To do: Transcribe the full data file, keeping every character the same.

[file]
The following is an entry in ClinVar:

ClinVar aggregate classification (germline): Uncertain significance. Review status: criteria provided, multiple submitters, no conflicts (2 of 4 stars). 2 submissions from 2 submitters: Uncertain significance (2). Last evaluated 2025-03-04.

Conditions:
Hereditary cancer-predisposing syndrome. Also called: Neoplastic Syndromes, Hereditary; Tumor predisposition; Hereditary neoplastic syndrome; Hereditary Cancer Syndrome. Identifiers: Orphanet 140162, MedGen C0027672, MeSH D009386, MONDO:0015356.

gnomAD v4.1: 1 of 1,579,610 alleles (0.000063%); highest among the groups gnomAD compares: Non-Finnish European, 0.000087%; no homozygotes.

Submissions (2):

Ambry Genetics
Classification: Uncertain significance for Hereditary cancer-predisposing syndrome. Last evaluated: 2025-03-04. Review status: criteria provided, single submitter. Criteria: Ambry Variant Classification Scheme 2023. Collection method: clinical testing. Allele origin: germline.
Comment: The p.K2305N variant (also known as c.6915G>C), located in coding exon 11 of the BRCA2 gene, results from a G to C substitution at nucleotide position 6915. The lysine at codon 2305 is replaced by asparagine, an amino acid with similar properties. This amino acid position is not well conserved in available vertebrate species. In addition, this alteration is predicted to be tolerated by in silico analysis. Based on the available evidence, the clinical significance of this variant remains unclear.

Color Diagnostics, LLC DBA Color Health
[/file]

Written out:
The following is an entry in ClinVar:

ClinVar aggregate classification (germline): Uncertain significance. Review status: criteria provided, multiple submitters, no conflicts (2 of 4 stars). 2 submissions from 2 submitters: Uncertain significance (2). Last evaluated 2025-03-04.

Conditions:
Hereditary cancer-predisposing syndrome. Also called: Neoplastic Syndromes, Hereditary; Tumor predisposition; Hereditary neoplastic syndrome; Hereditary Cancer Syndrome. Identifiers: Orphanet 140162, MedGen C0027672, MeSH D009386, MONDO:0015356.

gnomAD v4.1: 1 of 1,579,610 alleles (0.000063%); highest among the groups gnomAD compares: Non-Finnish European, 0.000087%; no homozygotes.

Submissions (2):

Ambry Genetics
Classification: Uncertain significance for Hereditary cancer-predisposing syndrome. Last evaluated: 2025-03-04. Review status: criteria provided, single submitter. Criteria: Ambry Variant Classification Scheme 2023. Collection method: clinical testing. Allele origin: germline.
Comment: The p.K2305N variant (also known as c.6915G>C), located in coding exon 11 of the BRCA2 gene, results from a G to C substitution at nucleotide position 6915. The lysine at codon 2305 is replaced by asparagine, an amino acid with similar properties. This amino acid position is not well conserved in available vertebrate species. In addition, this alteration is predicted to be tolerated by in silico analysis. Based on the available evidence, the clinical significance of this variant remains unclear.

Color Diagnostics, LLC DBA Color Health